Reverence for Mary is further expressed in the beautiful stained glass windows of the upper church. These windows, also done by the Van Treek studios are pictorial statements of Marian theology.
Of the fourteen high windows portraying Mary's life, the two larger windows illustrate her relationship to the Order. The remaining twelve show her personal life. When facing the main sanctuary the windows at left from the front of the church to the back portray: the birth of Mary with her parents, St. Anne and St. Joachim, and an attending midwife; Mary's presentation in the temple; the traditional scapular vision of St. Simon Stock; the betrothal of Mary and Joseph; the Annunciation; the Visitation and the Nativity. Beginning from the front of the church on the right they portray: her coronation as Queen of Heaven; the Assumption; Mary's appearance to the three Carmelites saying, "Ecce Fratres", Behold Brothers, the Descent of the Holy Spirit; the Holy Family; the flight into Egypt, and the presentation of Jesus in the temple.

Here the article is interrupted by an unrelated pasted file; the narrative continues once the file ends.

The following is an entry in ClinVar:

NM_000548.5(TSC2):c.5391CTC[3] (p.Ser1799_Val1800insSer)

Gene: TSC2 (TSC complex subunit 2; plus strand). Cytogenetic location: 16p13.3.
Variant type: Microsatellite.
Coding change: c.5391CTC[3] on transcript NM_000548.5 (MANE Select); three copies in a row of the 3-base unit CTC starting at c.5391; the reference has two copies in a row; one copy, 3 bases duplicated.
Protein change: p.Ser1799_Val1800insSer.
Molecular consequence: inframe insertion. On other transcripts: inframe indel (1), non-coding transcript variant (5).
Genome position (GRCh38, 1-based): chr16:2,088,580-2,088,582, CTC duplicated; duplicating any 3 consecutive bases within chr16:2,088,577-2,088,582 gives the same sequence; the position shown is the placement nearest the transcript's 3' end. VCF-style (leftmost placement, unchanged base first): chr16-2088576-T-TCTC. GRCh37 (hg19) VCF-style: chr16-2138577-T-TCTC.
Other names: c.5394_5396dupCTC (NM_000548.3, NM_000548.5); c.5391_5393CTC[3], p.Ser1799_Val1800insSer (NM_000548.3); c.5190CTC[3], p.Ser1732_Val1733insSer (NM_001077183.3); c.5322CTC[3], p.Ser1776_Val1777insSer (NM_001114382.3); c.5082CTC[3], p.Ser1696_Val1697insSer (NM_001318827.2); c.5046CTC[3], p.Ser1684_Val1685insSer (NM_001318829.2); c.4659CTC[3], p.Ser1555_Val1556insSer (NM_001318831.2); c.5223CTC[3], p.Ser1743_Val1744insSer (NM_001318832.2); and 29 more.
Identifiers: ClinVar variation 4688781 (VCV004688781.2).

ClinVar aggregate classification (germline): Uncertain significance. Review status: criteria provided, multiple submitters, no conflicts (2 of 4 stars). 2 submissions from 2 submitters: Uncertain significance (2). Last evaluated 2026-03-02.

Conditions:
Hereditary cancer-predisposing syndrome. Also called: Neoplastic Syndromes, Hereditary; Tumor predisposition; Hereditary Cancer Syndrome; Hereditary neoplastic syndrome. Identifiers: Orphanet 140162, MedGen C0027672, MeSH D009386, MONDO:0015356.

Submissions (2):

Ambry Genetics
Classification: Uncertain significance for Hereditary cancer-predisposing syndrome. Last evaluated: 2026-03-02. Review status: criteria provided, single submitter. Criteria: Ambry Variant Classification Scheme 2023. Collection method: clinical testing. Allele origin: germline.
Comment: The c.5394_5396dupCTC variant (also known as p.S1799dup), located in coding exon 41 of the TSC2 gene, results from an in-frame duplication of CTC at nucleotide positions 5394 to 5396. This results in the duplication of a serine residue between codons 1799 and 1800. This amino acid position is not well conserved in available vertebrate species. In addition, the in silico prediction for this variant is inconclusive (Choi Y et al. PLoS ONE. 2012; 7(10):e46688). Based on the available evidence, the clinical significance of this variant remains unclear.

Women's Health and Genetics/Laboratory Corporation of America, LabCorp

The eighteen small windows previously hidden by the confessionals are symbolic illustrations of Mary's charisms. There are ten small windows (five on either side of the church at eye level) that illustrate the sorrowful and glorious mysteries of the rosary.
The beautiful Rose Window above the choir loft gives honor to the Immaculate Conception, national patroness of the United States. The twelve angels from the Apocalypse of St. John surround her. In the center below, Adam and Eve are shown leaving the garden of Eden; the promise of a redeemer is illustrated at left and the announcement of His awaited arrival is on the right.
The windows above the altar are the Lamb of God (at left) and the Pelican with the pierced breast, an early Christian symbol for Christ on the right.
Even before the building of the first log chapel, pilgrims left crutches, leg braces and canes at Holy Hill. Today, this practice is continued by pilgrims who believe that Mary and her son, the Lord Jesus Christ, have healed them through the power of intercessory prayer.

Mass & Confession

 Daily Masses
6:00 a.m.
11:00 a.m.

Daily Confessions
10:15 a.m.

Sunday Masses
4:30 p.m. Vigil Mass (Saturday)
8:00 a.m., 9:30 a.m.,
11:00 a.m. & 12:30 p.m.

Weekend Confessions
4:00 p.m. (Saturday)
45 minutes before all Sunday Masses